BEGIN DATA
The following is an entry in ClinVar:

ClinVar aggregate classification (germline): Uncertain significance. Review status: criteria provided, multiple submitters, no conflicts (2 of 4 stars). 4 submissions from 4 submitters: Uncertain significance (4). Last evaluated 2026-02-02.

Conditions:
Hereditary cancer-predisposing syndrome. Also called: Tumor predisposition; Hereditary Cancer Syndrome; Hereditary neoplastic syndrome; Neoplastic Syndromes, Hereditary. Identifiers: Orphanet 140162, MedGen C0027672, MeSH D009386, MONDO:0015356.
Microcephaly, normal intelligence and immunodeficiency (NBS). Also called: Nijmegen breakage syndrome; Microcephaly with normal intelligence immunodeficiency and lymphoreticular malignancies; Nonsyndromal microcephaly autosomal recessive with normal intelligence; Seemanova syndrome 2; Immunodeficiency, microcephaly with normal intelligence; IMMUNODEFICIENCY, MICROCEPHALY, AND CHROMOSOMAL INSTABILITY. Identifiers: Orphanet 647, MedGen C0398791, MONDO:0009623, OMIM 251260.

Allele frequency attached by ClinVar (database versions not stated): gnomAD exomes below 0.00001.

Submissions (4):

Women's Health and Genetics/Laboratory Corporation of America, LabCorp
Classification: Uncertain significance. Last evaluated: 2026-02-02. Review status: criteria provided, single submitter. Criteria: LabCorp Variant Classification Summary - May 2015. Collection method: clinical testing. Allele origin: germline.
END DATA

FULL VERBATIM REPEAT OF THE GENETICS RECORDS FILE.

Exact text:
The following is an entry in ClinVar:

ClinVar aggregate classification (germline): Uncertain significance. Review status: criteria provided, multiple submitters, no conflicts (2 of 4 stars). 4 submissions from 4 submitters: Uncertain significance (4). Last evaluated 2026-02-02.

Conditions:
Hereditary cancer-predisposing syndrome. Also called: Tumor predisposition; Hereditary Cancer Syndrome; Hereditary neoplastic syndrome; Neoplastic Syndromes, Hereditary. Identifiers: Orphanet 140162, MedGen C0027672, MeSH D009386, MONDO:0015356.
Microcephaly, normal intelligence and immunodeficiency (NBS). Also called: Nijmegen breakage syndrome; Microcephaly with normal intelligence immunodeficiency and lymphoreticular malignancies; Nonsyndromal microcephaly autosomal recessive with normal intelligence; Seemanova syndrome 2; Immunodeficiency, microcephaly with normal intelligence; IMMUNODEFICIENCY, MICROCEPHALY, AND CHROMOSOMAL INSTABILITY. Identifiers: Orphanet 647, MedGen C0398791, MONDO:0009623, OMIM 251260.

Allele frequency attached by ClinVar (database versions not stated): gnomAD exomes below 0.00001.

Submissions (4):

Women's Health and Genetics/Laboratory Corporation of America, LabCorp
Classification: Uncertain significance. Last evaluated: 2026-02-02. Review status: criteria provided, single submitter. Criteria: LabCorp Variant Classification Summary - May 2015. Collection method: clinical testing. Allele origin: germline.